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Home Editorials of Interest Taipei Times Information leakages imperil US arms deals

Information leakages imperil US arms deals

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A former reporter at Jane’s Defence Weekly early last month wrote on an online news platform that Taiwan in 2002 submitted a letter of intent to the US asking for the procurement of 100 F-35B jets. Regrettably, Washington apparently refuses to sell them 20 years later.

Similarly, Democratic Progressive Party Legislator Chao Tien-lin (趙天麟) in a legislative session in March asked Deputy Minister of National Defense Bo Hong-hui (柏鴻輝) about the progress of a AGM-158 long-range land-attack missile procurement from the US, but did not receive positive news.

Leakage of confidential information has seriously affected the relationship between the Taiwanese and the US militaries, and the Taiwanese public is well aware that this might be the reason for the delays.

Local media earlier this month reported that China’s Xiamen University and Xidian University had offered respective chair professor positions to former Yuan Ze University presidents Lin Chih-min (林志民), who was involved in the development of the Hsiung Feng-II missile at the Chungshan Institute of Science and Technology, and Lee Ching-ting (李清庭), an expert in gallium nitride semiconductors.

Apart from teaching at Xiamen University, Lin also gave lectures at Xiamen University of Technology and Shandong University of Science and Technology on cerebellar model articulation controller technology, which is applied in the automatic landing of remote-controlled aircraft and the interception of missiles.

As for Lee, his research at the Chungshan Institute laid the foundation for the automatic electronically scanned array radar in the navy’s next-generation guided missile frigate project, known as the Cheng Hai project.

Lee’s involvement is similar to that of National Central University professor Chen Kun-shan (陳錕山), one of Asia’s leading experts in remote-sensing technology. Chen was in 2014 recruited by the Chinese Academy of Sciences and in 2016 published a paper titled “Quantitative Analysis of Shoreline Changes in Western Taiwan Coast Using Time-Series SAR Images.”

If the Chinese military were to develop SAR, or synthetic aperture radar, technology, it could obtain intelligence for an amphibious landing without having to send spy ships near the coast of Taiwan proper.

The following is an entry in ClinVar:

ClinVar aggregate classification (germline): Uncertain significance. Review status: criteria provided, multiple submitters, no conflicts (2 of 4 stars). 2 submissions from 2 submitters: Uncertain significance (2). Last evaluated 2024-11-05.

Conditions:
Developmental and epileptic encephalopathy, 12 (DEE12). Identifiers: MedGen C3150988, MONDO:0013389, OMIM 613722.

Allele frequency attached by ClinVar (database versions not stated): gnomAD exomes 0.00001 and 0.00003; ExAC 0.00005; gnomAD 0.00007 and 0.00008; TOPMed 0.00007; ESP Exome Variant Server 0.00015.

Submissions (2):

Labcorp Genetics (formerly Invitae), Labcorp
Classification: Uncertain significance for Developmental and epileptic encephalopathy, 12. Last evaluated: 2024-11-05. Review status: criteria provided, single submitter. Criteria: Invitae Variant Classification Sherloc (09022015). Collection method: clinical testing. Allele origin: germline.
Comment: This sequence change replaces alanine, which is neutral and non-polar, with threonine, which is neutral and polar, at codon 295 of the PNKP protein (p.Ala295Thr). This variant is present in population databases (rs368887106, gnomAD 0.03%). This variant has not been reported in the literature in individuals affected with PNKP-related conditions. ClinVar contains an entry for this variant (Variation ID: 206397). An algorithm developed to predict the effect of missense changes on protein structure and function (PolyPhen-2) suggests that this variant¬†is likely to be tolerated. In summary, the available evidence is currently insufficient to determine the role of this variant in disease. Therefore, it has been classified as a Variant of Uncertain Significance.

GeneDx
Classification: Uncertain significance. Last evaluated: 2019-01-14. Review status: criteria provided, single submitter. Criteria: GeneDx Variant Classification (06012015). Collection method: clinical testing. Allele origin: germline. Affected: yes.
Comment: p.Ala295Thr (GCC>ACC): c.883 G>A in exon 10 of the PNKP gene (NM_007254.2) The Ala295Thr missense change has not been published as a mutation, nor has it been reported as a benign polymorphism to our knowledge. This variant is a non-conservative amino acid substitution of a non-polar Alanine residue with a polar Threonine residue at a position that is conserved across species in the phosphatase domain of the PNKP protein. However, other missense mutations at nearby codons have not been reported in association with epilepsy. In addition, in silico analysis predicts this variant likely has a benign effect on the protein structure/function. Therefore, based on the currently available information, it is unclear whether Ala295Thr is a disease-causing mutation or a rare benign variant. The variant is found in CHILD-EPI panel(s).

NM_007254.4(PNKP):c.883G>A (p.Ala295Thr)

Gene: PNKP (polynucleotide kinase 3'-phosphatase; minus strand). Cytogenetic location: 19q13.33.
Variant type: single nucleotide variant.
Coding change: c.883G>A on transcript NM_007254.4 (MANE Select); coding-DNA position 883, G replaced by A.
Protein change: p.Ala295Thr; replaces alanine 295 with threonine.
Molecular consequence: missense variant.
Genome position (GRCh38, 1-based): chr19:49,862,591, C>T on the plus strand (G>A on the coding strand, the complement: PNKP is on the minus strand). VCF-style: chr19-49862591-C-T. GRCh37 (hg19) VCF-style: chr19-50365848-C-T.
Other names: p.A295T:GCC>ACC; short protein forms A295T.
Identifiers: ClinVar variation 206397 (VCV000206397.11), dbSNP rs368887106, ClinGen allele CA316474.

China in 2015 doubled down on its efforts to reform its military, seeking parity with the US. Formulating its “two superpowers, multiple powers” strategy, it took a cue from the US’ “revolution in military affairs” hypothesis. Its purpose is to replace the US as the world’s pre-eminent power by replicating its strategies, as portrayed in the 2019 action thriller Gemini Man.

Last year, I proposed a theory inspired by that movie in an Italian journal, describing how China’s next-generation J-35 fighter jet has a similar weapons layout and aerodynamic concept as the US’ F-35 stealth fighter.

The military competition between the US and China is growing. If Taiwan cannot leave behind its image as being prone to information leakage, it would become even more difficult to procure advanced US weaponry.

The US journal Defense News last week reported that the Czech Republic is to begin negotiations with the US about the potential procurement of F-35s. This shows that Taiwan’s inability to purchase F-35Bs is due to its poor protection of military secrets, rather than the low production volume of that jet.

As for renowned Taiwanese academics at the Chungshan Institute with high international visibility, are they really hard-hearted enough to devote themselves to an enemy that bullies Taiwan with military threats?

Lu Li-shih is a former instructor at the Republic of China Naval Academy and a former captain of the ROCS Hsin Chiang.

Translated by Eddy Chang


Source: Taipei Times - Editorials 2022/07/31

 


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Newsflash

Close to half the members of the US Senate have signed a letter to US President Barack Obama urging him to sell F-16C/D aircraft to Taiwan.

Obama has been putting off a decision on Taipei’s request to buy 66 of the advanced fighters for more than a year now and the letter is thought likely to push the issue onto the front burner.

Washington sources said the US Department of State was against the sale because it risked badly damaging already fragile relations with China, while the US Department of Defense is in favor because Taiwan’s military is in dire need of a boost.